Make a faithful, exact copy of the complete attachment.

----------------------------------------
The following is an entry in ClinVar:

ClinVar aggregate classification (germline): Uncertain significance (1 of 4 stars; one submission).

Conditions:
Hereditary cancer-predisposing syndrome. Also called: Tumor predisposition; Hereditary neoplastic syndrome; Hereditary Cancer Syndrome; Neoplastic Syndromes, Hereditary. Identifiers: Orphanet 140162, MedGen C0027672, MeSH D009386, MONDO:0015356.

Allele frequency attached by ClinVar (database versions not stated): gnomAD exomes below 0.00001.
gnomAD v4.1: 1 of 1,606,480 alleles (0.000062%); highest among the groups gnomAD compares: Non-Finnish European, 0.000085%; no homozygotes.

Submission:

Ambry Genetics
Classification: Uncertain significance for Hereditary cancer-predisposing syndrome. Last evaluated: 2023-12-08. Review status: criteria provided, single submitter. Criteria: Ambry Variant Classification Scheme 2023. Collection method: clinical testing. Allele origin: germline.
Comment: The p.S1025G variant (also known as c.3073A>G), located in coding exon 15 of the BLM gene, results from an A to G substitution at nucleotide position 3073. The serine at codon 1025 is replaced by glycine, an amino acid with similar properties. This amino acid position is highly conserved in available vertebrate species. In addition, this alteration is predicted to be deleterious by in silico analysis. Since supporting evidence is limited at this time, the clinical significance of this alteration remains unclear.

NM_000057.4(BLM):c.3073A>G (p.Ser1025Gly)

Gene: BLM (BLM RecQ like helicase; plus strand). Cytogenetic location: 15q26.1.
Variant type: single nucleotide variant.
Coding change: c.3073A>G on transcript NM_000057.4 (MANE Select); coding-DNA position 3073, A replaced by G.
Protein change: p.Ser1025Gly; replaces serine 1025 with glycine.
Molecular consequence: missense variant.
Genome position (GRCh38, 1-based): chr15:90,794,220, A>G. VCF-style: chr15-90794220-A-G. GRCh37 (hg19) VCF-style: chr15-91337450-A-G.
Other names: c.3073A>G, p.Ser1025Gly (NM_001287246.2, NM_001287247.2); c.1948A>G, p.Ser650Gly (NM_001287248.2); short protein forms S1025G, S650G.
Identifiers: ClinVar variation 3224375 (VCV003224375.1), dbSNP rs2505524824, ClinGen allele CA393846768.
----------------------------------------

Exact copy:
The following is an entry in ClinVar:

ClinVar aggregate classification (germline): Uncertain significance (1 of 4 stars; one submission).

Conditions:
Hereditary cancer-predisposing syndrome. Also called: Tumor predisposition; Hereditary neoplastic syndrome; Hereditary Cancer Syndrome; Neoplastic Syndromes, Hereditary. Identifiers: Orphanet 140162, MedGen C0027672, MeSH D009386, MONDO:0015356.

Allele frequency attached by ClinVar (database versions not stated): gnomAD exomes below 0.00001.
gnomAD v4.1: 1 of 1,606,480 alleles (0.000062%); highest among the groups gnomAD compares: Non-Finnish European, 0.000085%; no homozygotes.

Submission:

Ambry Genetics
Classification: Uncertain significance for Hereditary cancer-predisposing syndrome. Last evaluated: 2023-12-08. Review status: criteria provided, single submitter. Criteria: Ambry Variant Classification Scheme 2023. Collection method: clinical testing. Allele origin: germline.
Comment: The p.S1025G variant (also known as c.3073A>G), located in coding exon 15 of the BLM gene, results from an A to G substitution at nucleotide position 3073. The serine at codon 1025 is replaced by glycine, an amino acid with similar properties. This amino acid position is highly conserved in available vertebrate species. In addition, this alteration is predicted to be deleterious by in silico analysis. Since supporting evidence is limited at this time, the clinical significance of this alteration remains unclear.

NM_000057.4(BLM):c.3073A>G (p.Ser1025Gly)

Gene: BLM (BLM RecQ like helicase; plus strand). Cytogenetic location: 15q26.1.
Variant type: single nucleotide variant.
Coding change: c.3073A>G on transcript NM_000057.4 (MANE Select); coding-DNA position 3073, A replaced by G.
Protein change: p.Ser1025Gly; replaces serine 1025 with glycine.
Molecular consequence: missense variant.
Genome position (GRCh38, 1-based): chr15:90,794,220, A>G. VCF-style: chr15-90794220-A-G. GRCh37 (hg19) VCF-style: chr15-91337450-A-G.
Other names: c.3073A>G, p.Ser1025Gly (NM_001287246.2, NM_001287247.2); c.1948A>G, p.Ser650Gly (NM_001287248.2); short protein forms S1025G, S650G.
Identifiers: ClinVar variation 3224375 (VCV003224375.1), dbSNP rs2505524824, ClinGen allele CA393846768.